Feeling the pulse: flagship report on Africa’s instant and inclusive payment systems expected soon.
by Sabine Mensah, Deputy CEO, AfricaNenda - 16 May 2022
Fast, accessible, and more inclusive digital payments are booming across Africa. Efficient digital payments are more convenient for both the payer and the payee. They also have the potential to strengthen capital markets through a larger store of value in transaction accounts. Governments are increasingly focusing on supporting the roll-out of digital payments as a tool for financial inclusion. In Africa, digital payments are on a phenomenal growth path through the mobile phone. Mobile money has been instrumental in making payments more inclusive than traditional bank-account and card-based models. More than half of the mobile money services in the world are in Africa and merchant mobile money payments nearly doubled between 2020 and 2021. E-commerce is also on the rise, with a 24% increase by 2020, in line with investments in mobile infrastructure and burgeoning innovations in the financial services space.
If you own a phone, you are more likely than ever to be able to make a digital payment on the continent.
Instant payment systems allow consumers and merchants to transact faster. The speed of the payment, especially between different networks, is key to providing value - no consumer wants to wait in (physical or virtual) queues for their payment to go through. Instant payment systems (IPS) are increasingly transforming the payment landscape across the globe: 60 countries worldwide have an IPS, including at least nine countries in Africa. These systems make the funds available for the receiving end-user within minutes and are available 24 hours a day, seven days a week. Instant payments replicate the seamlessness of cash, as users can access their funds immediately instead of waiting days for a settlement. Also, like cash, these transactions can only be refunded, not reversed. The person initiating the payment has more control, which, combined with the speed allows them to manage their finances better. IPS can also enable governments to distribute social grants and subsidies more quicker.
IPS on the continent are growing. Several countries in Africa have already implemented national and regional IPS, as highlighted in AfricaNenda’s 2021 report, such as Nigeria’s NIBSS Instant Pay (NIP) and Ghana’s GhIPPS Instant Pay (GIP). NIP’s processed transactions increased by 43% between November 2020 and November 2021 (from 319 million to 224 million transactions). GIP’s performance was even more impressive, with a 272% transaction increase between the first quarters of 2020 and 2021 (from 6 million to 22 million transactions). There are also active projects to establish regional IPS, specifically to amplify the impact of the African Free Continental Trade Agreement.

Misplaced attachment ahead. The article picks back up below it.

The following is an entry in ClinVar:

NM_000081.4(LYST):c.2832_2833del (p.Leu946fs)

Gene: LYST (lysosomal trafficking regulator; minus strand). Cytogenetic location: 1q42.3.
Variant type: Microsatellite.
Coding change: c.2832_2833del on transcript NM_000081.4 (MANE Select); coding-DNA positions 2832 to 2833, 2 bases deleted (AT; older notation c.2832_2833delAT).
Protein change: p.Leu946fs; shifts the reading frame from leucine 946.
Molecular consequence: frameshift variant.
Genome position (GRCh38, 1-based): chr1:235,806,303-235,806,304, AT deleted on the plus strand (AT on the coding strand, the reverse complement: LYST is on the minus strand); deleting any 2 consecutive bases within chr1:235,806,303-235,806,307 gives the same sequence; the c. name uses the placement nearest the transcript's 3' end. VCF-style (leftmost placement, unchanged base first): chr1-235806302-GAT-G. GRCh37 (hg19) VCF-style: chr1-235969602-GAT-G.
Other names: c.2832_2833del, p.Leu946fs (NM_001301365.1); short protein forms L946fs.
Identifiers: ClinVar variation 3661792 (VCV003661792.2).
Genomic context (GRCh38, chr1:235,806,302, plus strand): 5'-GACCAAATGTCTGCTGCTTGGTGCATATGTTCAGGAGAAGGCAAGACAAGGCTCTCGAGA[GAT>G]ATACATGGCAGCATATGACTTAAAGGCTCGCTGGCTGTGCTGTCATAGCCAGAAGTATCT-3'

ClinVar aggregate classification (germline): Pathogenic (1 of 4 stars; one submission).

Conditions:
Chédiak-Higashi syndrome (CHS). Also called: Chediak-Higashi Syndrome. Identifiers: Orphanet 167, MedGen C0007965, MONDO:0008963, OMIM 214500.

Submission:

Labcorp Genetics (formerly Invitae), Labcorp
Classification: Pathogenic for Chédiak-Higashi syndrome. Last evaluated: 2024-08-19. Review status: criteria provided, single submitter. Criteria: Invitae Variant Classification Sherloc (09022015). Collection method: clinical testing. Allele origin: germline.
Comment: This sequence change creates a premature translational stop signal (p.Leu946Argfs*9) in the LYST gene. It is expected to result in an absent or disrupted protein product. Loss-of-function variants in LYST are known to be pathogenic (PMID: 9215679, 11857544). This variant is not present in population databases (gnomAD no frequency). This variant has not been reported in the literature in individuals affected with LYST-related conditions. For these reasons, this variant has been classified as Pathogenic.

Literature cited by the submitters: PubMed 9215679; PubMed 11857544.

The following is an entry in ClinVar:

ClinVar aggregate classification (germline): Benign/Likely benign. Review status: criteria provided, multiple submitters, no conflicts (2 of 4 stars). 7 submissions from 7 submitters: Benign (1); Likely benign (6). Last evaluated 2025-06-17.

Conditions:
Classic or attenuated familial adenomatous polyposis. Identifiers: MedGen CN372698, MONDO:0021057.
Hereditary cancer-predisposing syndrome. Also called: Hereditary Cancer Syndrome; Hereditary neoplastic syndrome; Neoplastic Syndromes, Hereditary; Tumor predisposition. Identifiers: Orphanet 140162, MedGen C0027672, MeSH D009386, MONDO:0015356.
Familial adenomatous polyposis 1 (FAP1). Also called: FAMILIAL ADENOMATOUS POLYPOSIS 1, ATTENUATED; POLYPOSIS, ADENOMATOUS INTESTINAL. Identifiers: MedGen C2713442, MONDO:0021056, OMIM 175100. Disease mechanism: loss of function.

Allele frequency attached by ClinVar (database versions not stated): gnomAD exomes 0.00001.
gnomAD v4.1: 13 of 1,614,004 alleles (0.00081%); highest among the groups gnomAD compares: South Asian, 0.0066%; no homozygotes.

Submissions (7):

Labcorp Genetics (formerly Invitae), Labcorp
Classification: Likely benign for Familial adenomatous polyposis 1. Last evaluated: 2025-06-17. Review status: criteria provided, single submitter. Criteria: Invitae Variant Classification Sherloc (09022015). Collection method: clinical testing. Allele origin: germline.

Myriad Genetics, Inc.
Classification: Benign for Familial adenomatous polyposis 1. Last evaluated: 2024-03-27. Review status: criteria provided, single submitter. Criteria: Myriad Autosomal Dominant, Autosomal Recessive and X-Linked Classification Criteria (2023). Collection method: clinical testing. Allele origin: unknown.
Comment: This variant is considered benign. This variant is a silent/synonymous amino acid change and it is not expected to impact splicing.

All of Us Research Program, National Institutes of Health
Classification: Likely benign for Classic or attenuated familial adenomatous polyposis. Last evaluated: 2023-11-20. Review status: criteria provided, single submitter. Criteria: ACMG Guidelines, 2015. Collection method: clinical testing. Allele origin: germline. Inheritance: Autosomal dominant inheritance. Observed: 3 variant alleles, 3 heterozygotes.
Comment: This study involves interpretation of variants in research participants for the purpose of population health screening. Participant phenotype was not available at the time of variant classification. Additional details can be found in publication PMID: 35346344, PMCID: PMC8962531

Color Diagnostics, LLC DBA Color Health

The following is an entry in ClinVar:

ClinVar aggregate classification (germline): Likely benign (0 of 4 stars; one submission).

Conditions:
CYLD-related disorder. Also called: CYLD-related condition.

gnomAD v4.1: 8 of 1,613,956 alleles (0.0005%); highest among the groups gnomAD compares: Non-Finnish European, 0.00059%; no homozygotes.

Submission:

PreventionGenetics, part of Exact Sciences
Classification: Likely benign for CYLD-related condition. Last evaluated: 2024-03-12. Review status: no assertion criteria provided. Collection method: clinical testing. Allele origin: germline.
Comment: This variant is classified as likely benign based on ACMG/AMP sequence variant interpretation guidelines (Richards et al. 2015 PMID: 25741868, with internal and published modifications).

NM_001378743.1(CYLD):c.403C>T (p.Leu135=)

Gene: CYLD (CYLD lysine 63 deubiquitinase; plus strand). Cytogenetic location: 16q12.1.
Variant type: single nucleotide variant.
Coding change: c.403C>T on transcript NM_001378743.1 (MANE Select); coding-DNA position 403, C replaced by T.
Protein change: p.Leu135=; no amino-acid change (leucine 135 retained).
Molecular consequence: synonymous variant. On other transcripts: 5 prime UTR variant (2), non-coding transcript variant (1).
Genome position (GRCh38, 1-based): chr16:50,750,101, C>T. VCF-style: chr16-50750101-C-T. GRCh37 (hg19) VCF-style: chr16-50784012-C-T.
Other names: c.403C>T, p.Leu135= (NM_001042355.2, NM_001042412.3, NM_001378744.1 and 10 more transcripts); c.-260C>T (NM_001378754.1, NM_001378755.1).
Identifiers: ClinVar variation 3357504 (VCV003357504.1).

Instant payments are a step in the right direction to going cashless, but alone they cannot drive inclusivity. Despite offering an alternative to cash, lower-income consumers still face a number of barriers, such as the high costs of using instant payments. Lower-income users who make small transactions using mobile money payments are often the ones to face higher fees. Inclusive instant payment systems (IIPS) are designed in a way that making and receiving payments is accessible to all through facilitating affordable low-value, high-volume digital transactions. The fact that they support remote payments means they can also be adopted for a wide range of use cases, from remittances to paying to businesses and government. They also allow people to send funds between different types of accounts and wallets, and across different networks. Adequate consumer protection and recourse assist in building trust for all users. Pro-poor governance of the payment system, including equal shareholding of its participants, a sustainable business model, and open access by the bank and non-bank providers within sound scheme rules, ensures responsible payment service provision.
Are the instant payment options offered by African nations accessible and affordable to all? Several countries, such as Ethiopia and Rwanda, have included aims to establish real-time and inclusive digital payment systems in their national payment strategies and visions. The DRC is also developing a national IPS. To make these payments accessible to all, a stock take of learnings on inclusiveness principles can assist in designing IPS. So far, there has been no public assessment of the level of inclusion of existing IPS on the continent. AfricaNenda, the World Bank, the United Nations Economic Commission of Africa and the African Union are partnering with Cenfri for this purpose - to embark on a new initiative to monitor and share the development of IIPS on the continent. The state of IIPS in Africa project will provide a basis of information to guide practitioners, governments, policymakers, and development partners in their design decisions on customer-centric, interoperable, and responsible instant payments infrastructure. An annual report will document IIPS in Africa, highlighting obstacles encountered in various contexts and identifying opportunities for progress. Each year will focus on a key topic, beginning this year with governance and stakeholder roles. The first report will be launched in October 2022.
This project will build a collaborative space for key stakeholders to advance the developments of IIPS together. The report will raise the profile of IIPS and promote understanding of the current landscape and trends in Africa. It will also provide through events, forums, and webinars, an opportunity for stakeholders to develop partnerships and leverage best practices for future development of IIPS.
We are excited to embark on this journey and invite you to contribute your thoughts, questions, and comments : info@africanenda